One of the things I have to explain to people when they ask me questions about my past is that I have little to no memory of childhood. At least, nothing that doesn't relate to developing suffocating depression and anxiety at the age of 13.
What I can remember, though, is that I grew up at the time that Demi Lovato was making a name for herself. Camp Rock was hitting the TV screens, followed by Sonny With A Chance. Then the rumours started. Photographs were appearing in teen magazines of Demi with marks on her arms, her people were making statements saying that it was as a result of wearing too-tight bracelets and bangles, and the magazines were suggesting that maybe that was just a cover-up story. Maybe Demi Lovato was self-harming.
By the time Demi began opening up following a stint in a rehabilitation facility, I felt like I was drowning. I was now the one struggling with self-harm, but the accusing magazine articles about Demi Lovato were far from my mind. Then Stay Strong, a documentary about Demi, was released.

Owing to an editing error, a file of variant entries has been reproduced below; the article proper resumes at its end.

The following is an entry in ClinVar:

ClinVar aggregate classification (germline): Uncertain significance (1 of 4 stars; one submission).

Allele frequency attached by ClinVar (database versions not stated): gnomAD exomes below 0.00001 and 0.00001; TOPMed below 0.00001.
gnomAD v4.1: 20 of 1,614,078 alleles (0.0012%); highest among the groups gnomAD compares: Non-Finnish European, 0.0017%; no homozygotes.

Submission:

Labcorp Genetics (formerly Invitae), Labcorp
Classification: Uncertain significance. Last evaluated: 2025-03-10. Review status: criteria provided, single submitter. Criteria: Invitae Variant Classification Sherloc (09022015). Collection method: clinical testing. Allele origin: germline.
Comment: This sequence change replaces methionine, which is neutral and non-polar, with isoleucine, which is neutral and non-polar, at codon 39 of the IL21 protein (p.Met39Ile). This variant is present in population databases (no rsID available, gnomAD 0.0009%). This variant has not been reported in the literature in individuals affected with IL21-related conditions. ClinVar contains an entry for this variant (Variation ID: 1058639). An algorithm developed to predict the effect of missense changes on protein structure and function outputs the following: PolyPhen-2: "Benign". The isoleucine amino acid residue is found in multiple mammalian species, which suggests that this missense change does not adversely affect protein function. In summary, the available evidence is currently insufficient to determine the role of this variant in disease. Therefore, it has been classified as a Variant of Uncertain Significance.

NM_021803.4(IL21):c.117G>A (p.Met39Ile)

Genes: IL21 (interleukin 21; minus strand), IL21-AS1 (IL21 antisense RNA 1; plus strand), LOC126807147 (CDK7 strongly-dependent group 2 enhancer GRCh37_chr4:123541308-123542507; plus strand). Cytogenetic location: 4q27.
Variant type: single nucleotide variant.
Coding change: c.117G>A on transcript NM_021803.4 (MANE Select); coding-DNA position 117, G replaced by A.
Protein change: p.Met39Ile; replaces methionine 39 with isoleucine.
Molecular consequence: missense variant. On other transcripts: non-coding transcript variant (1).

I can't tell you how many times I watched that documentary when it was first released. Even now, I occasionally go back and watch it. The raw honesty is still refreshing. It was the first time I experienced that feeling of finding out that I wasn't alone.
Eventually, I went to my head of pastoral care with a friend and a lot of what had happened came out. The overdoses were no longer something weighing only on my shoulders. The load was shared. It was another couple of years before I opened up about the self-harm, but that load was an awful lot easier to carry than the multiple suicide attempts I had under my belt.
With that, I think if I have anyone to thank profusely for saving my life at that particular point, it'd be Demi Lovato. As time's gone on, there have been others who have saved me, but back then it was Demi.
If nothing else, I think that only serves to emphasise the importance of positive role models for young people. We've no way of knowing the impact that a strong, honest role model can have on an individual. I just know that I'm forever grateful that I had such a person gracing the screen of my TV as a young teen.